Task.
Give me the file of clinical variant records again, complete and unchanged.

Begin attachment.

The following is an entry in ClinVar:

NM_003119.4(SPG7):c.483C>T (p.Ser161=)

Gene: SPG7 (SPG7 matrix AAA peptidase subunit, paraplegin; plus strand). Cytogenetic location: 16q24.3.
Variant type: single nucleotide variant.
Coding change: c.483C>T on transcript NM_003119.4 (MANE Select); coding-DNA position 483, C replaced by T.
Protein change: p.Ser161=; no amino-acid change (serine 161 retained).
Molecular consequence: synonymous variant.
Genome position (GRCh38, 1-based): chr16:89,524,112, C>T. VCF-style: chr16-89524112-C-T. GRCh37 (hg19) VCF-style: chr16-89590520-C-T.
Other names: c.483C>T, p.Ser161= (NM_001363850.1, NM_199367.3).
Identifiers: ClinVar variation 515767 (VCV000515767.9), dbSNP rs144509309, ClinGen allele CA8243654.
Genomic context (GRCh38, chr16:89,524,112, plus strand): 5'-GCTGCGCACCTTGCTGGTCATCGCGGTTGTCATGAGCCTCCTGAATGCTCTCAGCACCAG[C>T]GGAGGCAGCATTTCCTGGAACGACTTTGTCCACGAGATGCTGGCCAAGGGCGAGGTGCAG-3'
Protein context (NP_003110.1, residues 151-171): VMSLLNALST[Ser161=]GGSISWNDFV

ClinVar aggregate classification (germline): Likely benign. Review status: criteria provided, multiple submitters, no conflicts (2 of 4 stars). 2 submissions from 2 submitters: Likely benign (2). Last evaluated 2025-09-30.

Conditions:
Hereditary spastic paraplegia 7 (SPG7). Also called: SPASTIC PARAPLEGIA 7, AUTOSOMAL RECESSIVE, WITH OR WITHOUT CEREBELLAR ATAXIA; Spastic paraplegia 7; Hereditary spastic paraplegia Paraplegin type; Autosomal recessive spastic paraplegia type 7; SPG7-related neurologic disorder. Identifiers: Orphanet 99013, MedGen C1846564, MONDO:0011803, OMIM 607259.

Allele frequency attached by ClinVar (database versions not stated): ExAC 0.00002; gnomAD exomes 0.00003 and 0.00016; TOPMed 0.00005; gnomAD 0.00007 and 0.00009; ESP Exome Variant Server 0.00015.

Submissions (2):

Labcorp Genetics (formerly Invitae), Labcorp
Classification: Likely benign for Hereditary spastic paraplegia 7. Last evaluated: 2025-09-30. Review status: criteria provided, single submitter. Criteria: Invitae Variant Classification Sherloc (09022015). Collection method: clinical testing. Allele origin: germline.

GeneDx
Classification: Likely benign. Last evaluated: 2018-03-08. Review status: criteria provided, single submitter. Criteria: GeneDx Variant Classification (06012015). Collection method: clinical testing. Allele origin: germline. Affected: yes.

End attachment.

The following is an entry in ClinVar:

NM_003119.4(SPG7):c.483C>T (p.Ser161=)

Gene: SPG7 (SPG7 matrix AAA peptidase subunit, paraplegin; plus strand). Cytogenetic location: 16q24.3.
Variant type: single nucleotide variant.
Coding change: c.483C>T on transcript NM_003119.4 (MANE Select); coding-DNA position 483, C replaced by T.
Protein change: p.Ser161=; no amino-acid change (serine 161 retained).
Molecular consequence: synonymous variant.
Genome position (GRCh38, 1-based): chr16:89,524,112, C>T. VCF-style: chr16-89524112-C-T. GRCh37 (hg19) VCF-style: chr16-89590520-C-T.
Other names: c.483C>T, p.Ser161= (NM_001363850.1, NM_199367.3).
Identifiers: ClinVar variation 515767 (VCV000515767.9), dbSNP rs144509309, ClinGen allele CA8243654.
Genomic context (GRCh38, chr16:89,524,112, plus strand): 5'-GCTGCGCACCTTGCTGGTCATCGCGGTTGTCATGAGCCTCCTGAATGCTCTCAGCACCAG[C>T]GGAGGCAGCATTTCCTGGAACGACTTTGTCCACGAGATGCTGGCCAAGGGCGAGGTGCAG-3'
Protein context (NP_003110.1, residues 151-171): VMSLLNALST[Ser161=]GGSISWNDFV

ClinVar aggregate classification (germline): Likely benign. Review status: criteria provided, multiple submitters, no conflicts (2 of 4 stars). 2 submissions from 2 submitters: Likely benign (2). Last evaluated 2025-09-30.

Conditions:
Hereditary spastic paraplegia 7 (SPG7). Also called: SPASTIC PARAPLEGIA 7, AUTOSOMAL RECESSIVE, WITH OR WITHOUT CEREBELLAR ATAXIA; Spastic paraplegia 7; Hereditary spastic paraplegia Paraplegin type; Autosomal recessive spastic paraplegia type 7; SPG7-related neurologic disorder. Identifiers: Orphanet 99013, MedGen C1846564, MONDO:0011803, OMIM 607259.

Allele frequency attached by ClinVar (database versions not stated): ExAC 0.00002; gnomAD exomes 0.00003 and 0.00016; TOPMed 0.00005; gnomAD 0.00007 and 0.00009; ESP Exome Variant Server 0.00015.

Submissions (2):

Labcorp Genetics (formerly Invitae), Labcorp
Classification: Likely benign for Hereditary spastic paraplegia 7. Last evaluated: 2025-09-30. Review status: criteria provided, single submitter. Criteria: Invitae Variant Classification Sherloc (09022015). Collection method: clinical testing. Allele origin: germline.

GeneDx
Classification: Likely benign. Last evaluated: 2018-03-08. Review status: criteria provided, single submitter. Criteria: GeneDx Variant Classification (06012015). Collection method: clinical testing. Allele origin: germline. Affected: yes.